Governor of Arizona Jan Brewer called lawmakers back into legislative session to discuss the measure, and to alter it to make it constitutional, in order to place the measure on the ballot again. On August 10, 2010, the legislature advanced the measure, leaving a final vote scheduled for August 11, 2010. The measure, according to reports, was expected to be re-sent to the ballot with enough votes in the session. According to reports, the measure was re-sent to the ballot on August 11, 2010 after the Arizona House and the Arizona Senate voted to have the measure placed on the general election ballot for voters to decide.[28][29]

Analysis, reports and studies

Legislative analysis

A legislative council analysis performed on the measure and published in the Arizona Secretary of State's Publicity Pamphlet, impartially stated the following, in terms of what the measure would do if enacted:[10]

Proposition 113 would amend the Arizona Constitution to guarantee the fundamental right to vote by secret ballot when a local, state or federal law permits or requires an election, designation or authorization for employee representation.

Media endorsements

See also: Endorsements of Arizona ballot measures, 2010


  • The Arizona Daily Star supported Proposition 113, saying, "Would amend the state constitution to require workers seeking union representation to hold an election, even if federal laws were changed to simply allow workers to sign a card to indicate their support for unionization."[30]
  • Today's News Herald endorsed secret ballots, stating, "All businesses are struggling in this economy and small businesses are particularly hard hit. Should it become easier for unions to organize in the workplace, it will only be a win for employees if the businesses’ doors remain open. Many businesses currently operating would not be able to do so with a labor union in place. Of equal importance is the right of all people to secret ballots. Secret ballots help reduce coercion, threats and other intimidation. Union votes should not be the exception to the secret ballot right."[31]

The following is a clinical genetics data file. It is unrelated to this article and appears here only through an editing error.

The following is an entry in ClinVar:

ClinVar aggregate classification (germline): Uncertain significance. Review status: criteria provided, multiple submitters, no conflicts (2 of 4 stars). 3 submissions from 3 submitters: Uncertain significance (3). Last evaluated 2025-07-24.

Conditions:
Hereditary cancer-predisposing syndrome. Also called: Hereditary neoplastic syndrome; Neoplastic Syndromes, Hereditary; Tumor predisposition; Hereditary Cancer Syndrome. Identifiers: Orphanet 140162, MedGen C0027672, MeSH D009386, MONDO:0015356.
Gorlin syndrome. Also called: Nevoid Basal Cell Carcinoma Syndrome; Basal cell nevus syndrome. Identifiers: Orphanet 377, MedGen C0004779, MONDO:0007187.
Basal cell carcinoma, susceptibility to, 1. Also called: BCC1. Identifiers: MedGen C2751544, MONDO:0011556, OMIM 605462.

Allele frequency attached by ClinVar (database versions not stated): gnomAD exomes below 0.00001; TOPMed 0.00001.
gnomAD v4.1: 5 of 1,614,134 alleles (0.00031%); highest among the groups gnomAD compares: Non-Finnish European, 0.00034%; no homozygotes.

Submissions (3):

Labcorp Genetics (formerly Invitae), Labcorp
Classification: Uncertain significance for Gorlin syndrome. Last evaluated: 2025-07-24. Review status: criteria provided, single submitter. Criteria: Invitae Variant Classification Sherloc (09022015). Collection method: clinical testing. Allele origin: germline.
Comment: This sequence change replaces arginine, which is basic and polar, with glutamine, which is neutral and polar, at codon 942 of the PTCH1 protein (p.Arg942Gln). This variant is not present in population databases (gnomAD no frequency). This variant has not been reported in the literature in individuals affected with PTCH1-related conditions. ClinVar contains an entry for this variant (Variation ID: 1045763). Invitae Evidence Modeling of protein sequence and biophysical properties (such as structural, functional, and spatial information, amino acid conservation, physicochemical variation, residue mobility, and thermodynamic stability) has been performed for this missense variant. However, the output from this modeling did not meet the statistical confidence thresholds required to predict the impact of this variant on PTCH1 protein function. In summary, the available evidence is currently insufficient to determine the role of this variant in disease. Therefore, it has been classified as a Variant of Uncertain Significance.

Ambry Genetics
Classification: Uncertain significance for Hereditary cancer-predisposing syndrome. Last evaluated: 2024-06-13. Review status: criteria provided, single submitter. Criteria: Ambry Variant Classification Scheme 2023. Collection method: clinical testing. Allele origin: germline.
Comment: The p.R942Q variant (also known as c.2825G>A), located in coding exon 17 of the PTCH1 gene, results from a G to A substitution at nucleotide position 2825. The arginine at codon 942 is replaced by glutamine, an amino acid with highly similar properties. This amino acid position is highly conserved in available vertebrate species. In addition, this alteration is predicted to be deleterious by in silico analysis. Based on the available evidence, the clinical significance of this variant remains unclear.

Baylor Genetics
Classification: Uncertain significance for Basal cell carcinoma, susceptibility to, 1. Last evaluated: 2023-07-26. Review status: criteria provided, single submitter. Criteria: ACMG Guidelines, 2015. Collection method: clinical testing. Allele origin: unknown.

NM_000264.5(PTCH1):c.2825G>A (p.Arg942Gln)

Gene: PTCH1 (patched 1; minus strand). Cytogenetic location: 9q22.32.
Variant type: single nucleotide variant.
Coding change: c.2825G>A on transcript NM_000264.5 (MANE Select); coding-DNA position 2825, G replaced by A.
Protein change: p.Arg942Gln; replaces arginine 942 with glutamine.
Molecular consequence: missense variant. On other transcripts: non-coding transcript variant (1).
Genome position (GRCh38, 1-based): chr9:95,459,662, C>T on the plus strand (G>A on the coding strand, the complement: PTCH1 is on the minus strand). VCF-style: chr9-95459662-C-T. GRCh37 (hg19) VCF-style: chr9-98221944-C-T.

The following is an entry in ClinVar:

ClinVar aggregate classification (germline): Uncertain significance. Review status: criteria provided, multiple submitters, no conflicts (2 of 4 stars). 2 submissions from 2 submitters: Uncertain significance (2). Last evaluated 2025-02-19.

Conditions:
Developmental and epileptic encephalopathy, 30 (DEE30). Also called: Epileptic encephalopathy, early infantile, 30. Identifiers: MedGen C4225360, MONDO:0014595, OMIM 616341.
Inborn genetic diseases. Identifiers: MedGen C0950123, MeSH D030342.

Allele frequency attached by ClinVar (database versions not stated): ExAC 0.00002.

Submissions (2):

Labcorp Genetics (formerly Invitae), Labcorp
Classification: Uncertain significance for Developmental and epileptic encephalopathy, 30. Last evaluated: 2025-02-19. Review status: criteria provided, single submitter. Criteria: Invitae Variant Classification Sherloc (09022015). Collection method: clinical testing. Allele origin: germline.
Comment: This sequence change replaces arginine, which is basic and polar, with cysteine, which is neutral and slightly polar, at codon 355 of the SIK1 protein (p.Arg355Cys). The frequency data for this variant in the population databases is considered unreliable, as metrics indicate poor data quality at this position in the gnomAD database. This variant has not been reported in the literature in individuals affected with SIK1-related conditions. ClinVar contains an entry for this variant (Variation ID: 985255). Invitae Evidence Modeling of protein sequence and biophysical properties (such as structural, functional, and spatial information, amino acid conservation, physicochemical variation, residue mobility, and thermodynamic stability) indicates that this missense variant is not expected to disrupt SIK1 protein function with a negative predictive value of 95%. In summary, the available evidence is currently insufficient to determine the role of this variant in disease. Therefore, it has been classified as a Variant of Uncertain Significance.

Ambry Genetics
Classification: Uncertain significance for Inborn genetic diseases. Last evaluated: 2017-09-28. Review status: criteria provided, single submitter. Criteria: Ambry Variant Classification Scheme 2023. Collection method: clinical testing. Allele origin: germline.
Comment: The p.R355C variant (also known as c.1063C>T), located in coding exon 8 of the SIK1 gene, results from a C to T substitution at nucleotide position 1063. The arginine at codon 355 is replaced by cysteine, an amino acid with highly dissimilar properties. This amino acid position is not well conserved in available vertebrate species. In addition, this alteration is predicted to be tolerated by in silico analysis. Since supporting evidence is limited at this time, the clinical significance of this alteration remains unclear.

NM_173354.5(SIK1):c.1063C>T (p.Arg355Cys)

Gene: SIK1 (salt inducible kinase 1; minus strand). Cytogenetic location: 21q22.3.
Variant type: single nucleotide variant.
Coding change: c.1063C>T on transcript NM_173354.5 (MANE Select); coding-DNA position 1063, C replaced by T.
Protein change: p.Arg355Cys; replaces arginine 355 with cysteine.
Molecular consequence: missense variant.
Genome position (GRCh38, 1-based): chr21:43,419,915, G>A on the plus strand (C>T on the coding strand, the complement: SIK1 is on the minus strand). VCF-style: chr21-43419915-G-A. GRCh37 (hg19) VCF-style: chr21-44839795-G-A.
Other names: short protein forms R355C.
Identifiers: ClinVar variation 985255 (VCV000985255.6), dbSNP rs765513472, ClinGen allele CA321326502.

• The Arizona Republic endorsed the measure, writing, "The Arizona legislation stipulates that Arizona workers will not give up their current right to a secret, anonymous ballot when deciding whether to organize. The Arizona Republic strongly supports Proposition 113, a reasonable last-line defense against union muscle-flexing in Washington, D.C.[32]
  • Inside Tuscon Business stated: "Vote yes to keep the requirement for workers to cast a secret ballot when forming a union bargaining unit."[33]
  • The Desert Lamp stated in an editorial about the measure: "This measure would allow workers the right to keep their vote secret, and cast it in a private manner. While shouting dissent at the company election might sound like badass fun to some, the right to a secret ballot will probably let you keep your job longer while still casting an honest vote."[34]
  • Goldwater State was for the measure, stating, "Employees and Arizona businesspeople alike will be protected by Prop. 113's passage. It is only union management and leftist ideologues who stand to lose. Vote "yes"."[35]


  • The Yuma Sun opposed Proposition 113, saying, "we don't think labor issues should be inserted into the Arizona Constitution. That is a legislative matter, not a constitutional one."[36]
  • The East Valley Tribune recommended a 'no' vote on the measure, stating, "And if the federal law does pass, it would supersede state law anyway. Prop 113 would be declared unconstitutional, but only after lengthy and costly litigation. What’s the point?"[37]

Path to the ballot